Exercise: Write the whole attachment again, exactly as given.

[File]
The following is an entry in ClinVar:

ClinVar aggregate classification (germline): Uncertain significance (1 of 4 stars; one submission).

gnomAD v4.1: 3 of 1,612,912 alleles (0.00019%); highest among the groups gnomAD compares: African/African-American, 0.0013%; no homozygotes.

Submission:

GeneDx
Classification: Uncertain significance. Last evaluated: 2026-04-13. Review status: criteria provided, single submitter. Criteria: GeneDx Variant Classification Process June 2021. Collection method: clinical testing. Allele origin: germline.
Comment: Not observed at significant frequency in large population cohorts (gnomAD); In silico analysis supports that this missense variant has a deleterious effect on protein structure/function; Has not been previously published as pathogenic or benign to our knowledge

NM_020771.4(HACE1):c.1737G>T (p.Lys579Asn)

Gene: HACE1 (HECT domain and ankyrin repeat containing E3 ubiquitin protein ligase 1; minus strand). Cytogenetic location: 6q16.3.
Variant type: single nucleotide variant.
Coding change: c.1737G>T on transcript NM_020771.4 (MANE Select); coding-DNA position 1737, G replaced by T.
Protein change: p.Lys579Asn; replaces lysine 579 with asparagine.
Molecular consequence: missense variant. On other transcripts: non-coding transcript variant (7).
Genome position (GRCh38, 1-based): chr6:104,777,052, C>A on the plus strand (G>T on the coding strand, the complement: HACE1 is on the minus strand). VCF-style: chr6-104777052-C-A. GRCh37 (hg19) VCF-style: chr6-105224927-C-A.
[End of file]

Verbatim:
The following is an entry in ClinVar:

ClinVar aggregate classification (germline): Uncertain significance (1 of 4 stars; one submission).

gnomAD v4.1: 3 of 1,612,912 alleles (0.00019%); highest among the groups gnomAD compares: African/African-American, 0.0013%; no homozygotes.

Submission:

GeneDx
Classification: Uncertain significance. Last evaluated: 2026-04-13. Review status: criteria provided, single submitter. Criteria: GeneDx Variant Classification Process June 2021. Collection method: clinical testing. Allele origin: germline.
Comment: Not observed at significant frequency in large population cohorts (gnomAD); In silico analysis supports that this missense variant has a deleterious effect on protein structure/function; Has not been previously published as pathogenic or benign to our knowledge

NM_020771.4(HACE1):c.1737G>T (p.Lys579Asn)

Gene: HACE1 (HECT domain and ankyrin repeat containing E3 ubiquitin protein ligase 1; minus strand). Cytogenetic location: 6q16.3.
Variant type: single nucleotide variant.
Coding change: c.1737G>T on transcript NM_020771.4 (MANE Select); coding-DNA position 1737, G replaced by T.
Protein change: p.Lys579Asn; replaces lysine 579 with asparagine.
Molecular consequence: missense variant. On other transcripts: non-coding transcript variant (7).
Genome position (GRCh38, 1-based): chr6:104,777,052, C>A on the plus strand (G>T on the coding strand, the complement: HACE1 is on the minus strand). VCF-style: chr6-104777052-C-A. GRCh37 (hg19) VCF-style: chr6-105224927-C-A.